Nayanika Mathur’s Research on the Indian state, law, and bureaucracy

 

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Nayanika Mathur is an anthropologist with an area interest in South Asia. She is the author of Paper Tiger: Law Bureaucracy and the Developmental State in Himalayan India, Cambridge University Press (2016).  Paper Tiger is an ethnography of the developmental Indian state. It traces the translation of two widely commended laws into practice through an ethnography of quotidian bureaucratic life. Paper Tiger rejects standard explanations for developmental/state failure – rooted in inefficiency, incapacity, dysfunctionality, corruption, or violence – to present an alternate, ethnographically driven reconceptualisation. One of its original contributions has been to demonstrate the counter-intuitive effects of the push for ‘transparency’ in the functioning of the post-liberalisation Indian state. It also makes a strong case for restudying and re-analysing corruption in the global South. Ultimately, this work devises a new language to capture the banality of state bureaucracy and makes a radical case for rethinking what the state is in practice and, therefore, how notions of success and failure of development need to be assessed.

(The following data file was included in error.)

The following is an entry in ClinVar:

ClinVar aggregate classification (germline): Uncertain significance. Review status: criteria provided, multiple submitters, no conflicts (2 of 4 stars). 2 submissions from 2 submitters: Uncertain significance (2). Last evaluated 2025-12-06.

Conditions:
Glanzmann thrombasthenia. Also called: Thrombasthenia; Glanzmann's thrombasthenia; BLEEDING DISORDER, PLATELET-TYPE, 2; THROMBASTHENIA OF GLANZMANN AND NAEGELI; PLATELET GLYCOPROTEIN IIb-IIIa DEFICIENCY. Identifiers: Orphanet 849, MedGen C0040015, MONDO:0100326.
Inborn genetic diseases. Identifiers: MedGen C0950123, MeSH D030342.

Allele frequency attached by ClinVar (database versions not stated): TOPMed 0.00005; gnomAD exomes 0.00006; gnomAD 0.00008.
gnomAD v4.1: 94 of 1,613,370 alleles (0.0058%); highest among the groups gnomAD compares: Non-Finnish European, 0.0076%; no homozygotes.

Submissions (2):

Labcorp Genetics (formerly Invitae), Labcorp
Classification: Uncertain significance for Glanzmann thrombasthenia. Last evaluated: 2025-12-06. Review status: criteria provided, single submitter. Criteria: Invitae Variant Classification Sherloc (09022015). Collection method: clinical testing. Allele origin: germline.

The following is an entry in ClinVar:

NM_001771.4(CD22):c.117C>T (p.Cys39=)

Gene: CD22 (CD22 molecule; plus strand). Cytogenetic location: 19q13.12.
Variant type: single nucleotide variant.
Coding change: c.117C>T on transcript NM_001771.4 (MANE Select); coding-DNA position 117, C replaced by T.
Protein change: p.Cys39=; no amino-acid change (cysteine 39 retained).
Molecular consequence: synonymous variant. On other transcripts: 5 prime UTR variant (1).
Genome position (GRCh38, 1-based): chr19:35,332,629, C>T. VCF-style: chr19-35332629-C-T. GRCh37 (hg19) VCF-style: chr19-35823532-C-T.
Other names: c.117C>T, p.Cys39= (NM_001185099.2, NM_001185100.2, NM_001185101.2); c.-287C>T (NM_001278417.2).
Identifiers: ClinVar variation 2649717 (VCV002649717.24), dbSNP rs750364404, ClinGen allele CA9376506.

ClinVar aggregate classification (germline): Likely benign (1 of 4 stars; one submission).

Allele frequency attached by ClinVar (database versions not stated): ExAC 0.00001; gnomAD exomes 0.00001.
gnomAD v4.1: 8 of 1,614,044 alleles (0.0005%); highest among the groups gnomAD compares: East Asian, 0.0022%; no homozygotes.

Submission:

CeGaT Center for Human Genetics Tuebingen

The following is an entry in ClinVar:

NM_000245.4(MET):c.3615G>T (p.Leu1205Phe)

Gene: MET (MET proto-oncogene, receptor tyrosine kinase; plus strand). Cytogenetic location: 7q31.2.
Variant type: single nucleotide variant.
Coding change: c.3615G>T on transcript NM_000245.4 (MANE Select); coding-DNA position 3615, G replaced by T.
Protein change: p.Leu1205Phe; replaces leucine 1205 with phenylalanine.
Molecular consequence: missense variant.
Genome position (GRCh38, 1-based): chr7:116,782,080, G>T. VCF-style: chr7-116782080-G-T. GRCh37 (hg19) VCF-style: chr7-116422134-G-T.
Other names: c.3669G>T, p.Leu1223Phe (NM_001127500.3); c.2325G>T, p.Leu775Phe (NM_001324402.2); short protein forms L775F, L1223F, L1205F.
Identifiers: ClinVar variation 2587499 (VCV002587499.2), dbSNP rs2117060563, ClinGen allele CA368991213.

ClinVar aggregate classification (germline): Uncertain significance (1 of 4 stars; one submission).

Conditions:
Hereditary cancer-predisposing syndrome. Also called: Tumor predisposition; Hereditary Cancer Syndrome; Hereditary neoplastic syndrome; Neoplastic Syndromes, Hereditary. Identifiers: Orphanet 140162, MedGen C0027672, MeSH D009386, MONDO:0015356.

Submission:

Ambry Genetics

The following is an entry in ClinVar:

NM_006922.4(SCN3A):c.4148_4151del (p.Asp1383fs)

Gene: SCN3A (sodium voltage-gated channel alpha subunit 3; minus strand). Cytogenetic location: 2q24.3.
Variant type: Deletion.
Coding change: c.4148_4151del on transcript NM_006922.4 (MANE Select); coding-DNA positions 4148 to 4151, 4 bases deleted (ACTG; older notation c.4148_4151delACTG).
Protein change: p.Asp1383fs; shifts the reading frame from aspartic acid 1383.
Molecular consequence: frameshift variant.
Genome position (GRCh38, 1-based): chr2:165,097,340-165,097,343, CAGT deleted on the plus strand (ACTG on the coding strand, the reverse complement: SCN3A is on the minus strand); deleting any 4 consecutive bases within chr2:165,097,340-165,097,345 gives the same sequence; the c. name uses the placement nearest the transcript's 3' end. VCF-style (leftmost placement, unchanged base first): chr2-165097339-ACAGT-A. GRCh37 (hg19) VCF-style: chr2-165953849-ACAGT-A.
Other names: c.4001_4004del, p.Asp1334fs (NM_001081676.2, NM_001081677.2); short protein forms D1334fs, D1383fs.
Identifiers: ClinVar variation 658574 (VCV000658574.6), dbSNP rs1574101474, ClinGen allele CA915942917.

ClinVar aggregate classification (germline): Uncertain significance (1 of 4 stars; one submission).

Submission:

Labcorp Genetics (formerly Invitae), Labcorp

In recognition of the originality of Paper Tiger, this book won the Sharon Stephens Prize awarded bi-annually by the American Ethnological Society for the best first book by a junior scholar. 

Nayanika’s doctoral research on financialisation, bureaucracy, corruption, and transparency led to a call for a new anthropology of bureaucracy. Currently, Nayanika is extending the arguments of Paper Tiger through a focus of the relationship between politics, technocracy, new technologies and bureaucracy. Her research and writing has been supported by fellowships awarded by the British Academy and the Leverhulme Trust held at Cambridge’s Centre for Research in the Arts, Social Sciences and Humanities (CRASSH).

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